Plastic Surgery is an inexact science and art form. For example it is not like carpentry where you can measure and make a piece of furniture over and over exactly the same both immediately after you finish and in the future. All surgery has risks which the surgeon may not be able to alter. You as a patient need to understand, and it is the plastic surgeon's responsibility to make you aware of the risks associated with this procedure. This is called "informed consent". Most plastic surgeons (all surgeons for that matter) would agree that that it is important for the patient to understand that what they are paying for is the best possible effort using all of their skill and experience to achieve your goals. There are no direct or implied guarantee of results as too many variables exist between patients (such as loss of elasticity, underlying muscle imbalance, sun damage, prior trauma, smoker, anatomic variation, etc, etc).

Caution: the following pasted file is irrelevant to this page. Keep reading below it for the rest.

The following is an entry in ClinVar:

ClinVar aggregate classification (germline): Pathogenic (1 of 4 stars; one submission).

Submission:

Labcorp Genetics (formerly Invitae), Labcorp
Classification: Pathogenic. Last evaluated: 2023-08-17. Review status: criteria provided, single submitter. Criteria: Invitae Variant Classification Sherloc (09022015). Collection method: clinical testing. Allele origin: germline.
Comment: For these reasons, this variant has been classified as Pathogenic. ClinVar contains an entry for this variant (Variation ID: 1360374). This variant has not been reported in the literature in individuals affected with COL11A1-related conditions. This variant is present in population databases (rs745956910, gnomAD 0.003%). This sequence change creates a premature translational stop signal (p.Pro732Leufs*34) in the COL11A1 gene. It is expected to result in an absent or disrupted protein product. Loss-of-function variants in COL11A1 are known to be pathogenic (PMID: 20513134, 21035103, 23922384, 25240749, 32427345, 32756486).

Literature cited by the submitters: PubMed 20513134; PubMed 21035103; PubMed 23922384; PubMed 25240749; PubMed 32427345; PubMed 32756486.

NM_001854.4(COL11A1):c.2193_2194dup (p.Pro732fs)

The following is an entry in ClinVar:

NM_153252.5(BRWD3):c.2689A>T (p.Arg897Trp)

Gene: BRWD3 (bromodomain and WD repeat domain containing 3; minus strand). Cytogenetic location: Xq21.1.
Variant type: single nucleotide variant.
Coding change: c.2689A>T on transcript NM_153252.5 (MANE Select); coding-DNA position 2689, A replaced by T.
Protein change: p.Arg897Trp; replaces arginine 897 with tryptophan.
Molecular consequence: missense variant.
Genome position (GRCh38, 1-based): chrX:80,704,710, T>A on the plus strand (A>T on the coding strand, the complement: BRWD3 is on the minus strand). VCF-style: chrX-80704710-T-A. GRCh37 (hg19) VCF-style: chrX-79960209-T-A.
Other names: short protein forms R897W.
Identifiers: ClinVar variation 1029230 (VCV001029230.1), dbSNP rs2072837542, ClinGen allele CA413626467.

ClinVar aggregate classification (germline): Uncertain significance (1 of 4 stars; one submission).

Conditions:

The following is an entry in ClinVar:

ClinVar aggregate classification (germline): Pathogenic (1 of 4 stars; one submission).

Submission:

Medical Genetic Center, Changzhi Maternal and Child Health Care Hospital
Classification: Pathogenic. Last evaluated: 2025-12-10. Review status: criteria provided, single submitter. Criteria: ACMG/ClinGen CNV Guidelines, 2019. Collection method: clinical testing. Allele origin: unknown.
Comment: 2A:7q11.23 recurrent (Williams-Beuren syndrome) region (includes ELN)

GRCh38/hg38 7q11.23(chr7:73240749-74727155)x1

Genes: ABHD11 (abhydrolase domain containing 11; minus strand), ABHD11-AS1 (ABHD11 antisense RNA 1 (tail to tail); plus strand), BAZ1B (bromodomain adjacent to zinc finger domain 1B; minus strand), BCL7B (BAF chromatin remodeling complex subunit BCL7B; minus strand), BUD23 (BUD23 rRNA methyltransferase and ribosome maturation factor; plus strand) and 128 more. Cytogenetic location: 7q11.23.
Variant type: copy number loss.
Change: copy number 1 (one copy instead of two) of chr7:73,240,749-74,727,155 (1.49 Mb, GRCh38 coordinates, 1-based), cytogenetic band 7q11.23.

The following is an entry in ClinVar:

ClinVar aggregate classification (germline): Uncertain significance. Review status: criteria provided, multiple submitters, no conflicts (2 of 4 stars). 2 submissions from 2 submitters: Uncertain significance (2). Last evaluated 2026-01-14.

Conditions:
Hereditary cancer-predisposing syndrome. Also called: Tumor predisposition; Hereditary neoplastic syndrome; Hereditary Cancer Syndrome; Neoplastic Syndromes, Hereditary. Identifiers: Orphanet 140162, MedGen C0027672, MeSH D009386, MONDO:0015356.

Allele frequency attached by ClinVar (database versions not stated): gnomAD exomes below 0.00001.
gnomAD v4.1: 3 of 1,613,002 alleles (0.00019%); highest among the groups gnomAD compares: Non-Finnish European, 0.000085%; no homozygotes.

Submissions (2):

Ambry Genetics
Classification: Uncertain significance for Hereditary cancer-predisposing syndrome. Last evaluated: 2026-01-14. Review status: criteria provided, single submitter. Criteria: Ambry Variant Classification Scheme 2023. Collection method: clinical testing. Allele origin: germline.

You and the surgeon discussed size before. You went larger, it is not the plastic surgeons fault you may want bigger.
Web reference: http://www.wrmd.com
These answers are for educational purposes and should not be relied upon as a substitute for medical advice you may receive from your physician. If you have a medical emergency, please call 911. These answers do not constitute or initiate a patient/doctor relationship.